Movement Generation and Control with Generic Neural Microcircuits
Simple linear readouts from generic neural microcircuit models consisting of
spiking neurons and dynamic synapses can be trained to generate and control
basic movements, for example, reaching with an arm to various target points.
After suitable training of these readouts on a small number of target points;
reaching movements to other target points can also be generated. Sensory or
proprioceptive feedback turns out to be essential for such movement control,
even if it is noisy and substantially delayed. Such feedback turns out to
optimally improve the performance of the neural microcircuit model if it
arrives with a biologically realistic delay of 100 to 200 ms. Furthermore,
additional feedbacks of ``prediction of sensory variables'' are shown to
improve the performance significantly. The proposed model also provides a new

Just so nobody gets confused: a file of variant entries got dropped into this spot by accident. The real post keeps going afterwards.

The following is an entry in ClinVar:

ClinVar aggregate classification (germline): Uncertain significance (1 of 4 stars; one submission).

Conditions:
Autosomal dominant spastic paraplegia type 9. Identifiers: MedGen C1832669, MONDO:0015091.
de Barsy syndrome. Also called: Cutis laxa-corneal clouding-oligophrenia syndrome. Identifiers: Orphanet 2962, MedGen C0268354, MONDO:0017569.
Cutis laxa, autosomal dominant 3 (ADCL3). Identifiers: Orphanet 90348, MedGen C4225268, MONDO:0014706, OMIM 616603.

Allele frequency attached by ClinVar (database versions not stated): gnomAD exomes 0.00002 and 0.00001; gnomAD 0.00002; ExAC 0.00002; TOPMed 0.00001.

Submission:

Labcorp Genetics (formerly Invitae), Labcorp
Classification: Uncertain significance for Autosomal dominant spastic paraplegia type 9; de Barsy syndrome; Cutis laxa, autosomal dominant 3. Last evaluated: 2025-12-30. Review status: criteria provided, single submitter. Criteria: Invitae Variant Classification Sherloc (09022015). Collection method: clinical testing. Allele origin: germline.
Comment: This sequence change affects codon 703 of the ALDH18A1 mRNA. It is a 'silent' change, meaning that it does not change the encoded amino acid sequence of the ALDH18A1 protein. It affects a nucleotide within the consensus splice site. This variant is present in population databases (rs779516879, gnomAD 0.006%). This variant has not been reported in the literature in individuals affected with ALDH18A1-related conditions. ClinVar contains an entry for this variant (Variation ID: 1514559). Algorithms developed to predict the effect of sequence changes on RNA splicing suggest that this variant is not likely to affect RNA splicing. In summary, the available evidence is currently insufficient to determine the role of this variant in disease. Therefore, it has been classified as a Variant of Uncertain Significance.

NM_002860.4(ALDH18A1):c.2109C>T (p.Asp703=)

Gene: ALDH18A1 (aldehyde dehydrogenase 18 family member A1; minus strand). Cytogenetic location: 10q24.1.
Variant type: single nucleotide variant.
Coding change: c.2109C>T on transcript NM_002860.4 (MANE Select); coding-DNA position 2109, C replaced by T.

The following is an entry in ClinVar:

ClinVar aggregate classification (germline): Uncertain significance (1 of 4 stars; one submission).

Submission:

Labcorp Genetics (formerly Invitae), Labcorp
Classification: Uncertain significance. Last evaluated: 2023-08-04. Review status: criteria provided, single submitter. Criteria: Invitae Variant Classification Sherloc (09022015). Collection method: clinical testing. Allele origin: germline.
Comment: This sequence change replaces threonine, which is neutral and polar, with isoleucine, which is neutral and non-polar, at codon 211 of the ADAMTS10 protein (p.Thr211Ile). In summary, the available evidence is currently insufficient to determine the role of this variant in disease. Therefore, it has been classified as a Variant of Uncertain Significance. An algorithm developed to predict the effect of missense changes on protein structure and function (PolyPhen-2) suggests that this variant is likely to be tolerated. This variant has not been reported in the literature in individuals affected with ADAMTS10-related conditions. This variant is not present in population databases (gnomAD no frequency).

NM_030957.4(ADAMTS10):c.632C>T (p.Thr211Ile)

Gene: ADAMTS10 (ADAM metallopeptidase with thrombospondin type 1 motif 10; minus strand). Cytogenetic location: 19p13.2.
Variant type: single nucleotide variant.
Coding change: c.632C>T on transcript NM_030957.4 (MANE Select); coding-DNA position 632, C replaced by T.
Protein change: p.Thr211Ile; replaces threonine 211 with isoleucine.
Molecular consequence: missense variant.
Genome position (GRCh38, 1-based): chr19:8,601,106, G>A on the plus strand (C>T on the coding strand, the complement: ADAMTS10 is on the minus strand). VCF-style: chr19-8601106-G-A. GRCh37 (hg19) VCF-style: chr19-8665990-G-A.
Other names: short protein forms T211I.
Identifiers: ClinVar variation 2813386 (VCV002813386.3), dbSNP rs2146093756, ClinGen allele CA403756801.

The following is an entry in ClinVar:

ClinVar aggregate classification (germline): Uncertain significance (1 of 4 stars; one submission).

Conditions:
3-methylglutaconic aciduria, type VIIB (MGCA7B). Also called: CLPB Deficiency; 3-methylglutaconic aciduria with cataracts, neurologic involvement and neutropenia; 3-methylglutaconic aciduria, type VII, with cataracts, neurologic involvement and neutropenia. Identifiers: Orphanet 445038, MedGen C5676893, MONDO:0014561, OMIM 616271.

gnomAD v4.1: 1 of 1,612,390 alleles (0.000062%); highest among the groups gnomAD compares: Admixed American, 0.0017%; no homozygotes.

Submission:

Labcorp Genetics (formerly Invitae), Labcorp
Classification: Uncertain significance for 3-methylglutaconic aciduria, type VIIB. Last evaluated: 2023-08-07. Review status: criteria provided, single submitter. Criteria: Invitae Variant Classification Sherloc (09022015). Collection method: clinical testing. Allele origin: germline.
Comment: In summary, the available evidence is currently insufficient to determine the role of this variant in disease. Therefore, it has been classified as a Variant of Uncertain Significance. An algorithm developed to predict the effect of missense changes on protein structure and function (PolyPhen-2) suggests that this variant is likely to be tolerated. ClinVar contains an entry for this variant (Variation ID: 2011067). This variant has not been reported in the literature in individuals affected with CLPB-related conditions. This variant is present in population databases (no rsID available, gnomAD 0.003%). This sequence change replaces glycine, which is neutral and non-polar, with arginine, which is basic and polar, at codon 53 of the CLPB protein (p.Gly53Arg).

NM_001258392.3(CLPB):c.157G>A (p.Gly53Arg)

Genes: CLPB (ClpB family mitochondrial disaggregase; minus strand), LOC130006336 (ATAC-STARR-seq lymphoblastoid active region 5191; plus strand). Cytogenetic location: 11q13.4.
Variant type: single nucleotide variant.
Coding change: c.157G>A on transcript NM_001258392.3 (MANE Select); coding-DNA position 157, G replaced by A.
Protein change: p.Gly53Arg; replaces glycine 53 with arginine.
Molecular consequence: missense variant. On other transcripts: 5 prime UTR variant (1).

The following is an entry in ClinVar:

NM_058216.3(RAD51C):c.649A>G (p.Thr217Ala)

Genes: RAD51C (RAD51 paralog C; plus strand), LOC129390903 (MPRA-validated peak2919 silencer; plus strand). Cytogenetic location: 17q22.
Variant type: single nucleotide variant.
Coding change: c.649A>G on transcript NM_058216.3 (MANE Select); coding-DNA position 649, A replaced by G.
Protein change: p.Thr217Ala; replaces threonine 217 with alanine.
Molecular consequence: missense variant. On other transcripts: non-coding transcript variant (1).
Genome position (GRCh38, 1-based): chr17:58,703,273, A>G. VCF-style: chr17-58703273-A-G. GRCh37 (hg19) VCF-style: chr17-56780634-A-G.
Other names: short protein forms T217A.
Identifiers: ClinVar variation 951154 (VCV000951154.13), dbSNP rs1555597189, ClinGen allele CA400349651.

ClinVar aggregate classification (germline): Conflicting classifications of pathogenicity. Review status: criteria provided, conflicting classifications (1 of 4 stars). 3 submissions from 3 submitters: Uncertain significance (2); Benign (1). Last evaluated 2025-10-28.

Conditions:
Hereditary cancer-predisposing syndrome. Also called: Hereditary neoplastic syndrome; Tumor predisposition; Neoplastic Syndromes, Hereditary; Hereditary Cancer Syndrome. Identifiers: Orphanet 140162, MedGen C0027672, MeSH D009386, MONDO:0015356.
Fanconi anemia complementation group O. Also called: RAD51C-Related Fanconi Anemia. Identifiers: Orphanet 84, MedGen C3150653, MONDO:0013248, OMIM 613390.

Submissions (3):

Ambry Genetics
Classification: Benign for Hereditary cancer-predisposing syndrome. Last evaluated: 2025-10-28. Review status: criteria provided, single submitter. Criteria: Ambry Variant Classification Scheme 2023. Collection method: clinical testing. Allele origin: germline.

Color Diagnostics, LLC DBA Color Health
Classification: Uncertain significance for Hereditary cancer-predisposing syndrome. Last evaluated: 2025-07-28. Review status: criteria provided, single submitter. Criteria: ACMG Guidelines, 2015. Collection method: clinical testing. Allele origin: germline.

approach for movement control in robotics. Existing control methods in
robotics that take the particular dynamics of the sensors and actuators into
account (``embodiment of robot control'') are taken one step further by this
approach, which provides methods for also using the ``embodiment of
computation'', i.e. the inherent dynamics and spatial structure of neural
circuits, for the design of robot movement controllers.
Reference: P. Joshi and W. Maass.
Movement generation and control with generic neural microcircuits.
In A. J. Ijspeert, M. Murata, and N. Wakamiya, editors, Biologically
Inspired Approaches to Advanced Information Technology. First International
Workshop, BioADIT 2004, Lausanne, Switzerland, January 2004, Revised
Selected Papers, volume 3141 of Lecture Notes in Computer Science,
pages 258-273. Springer Verlag, 2004.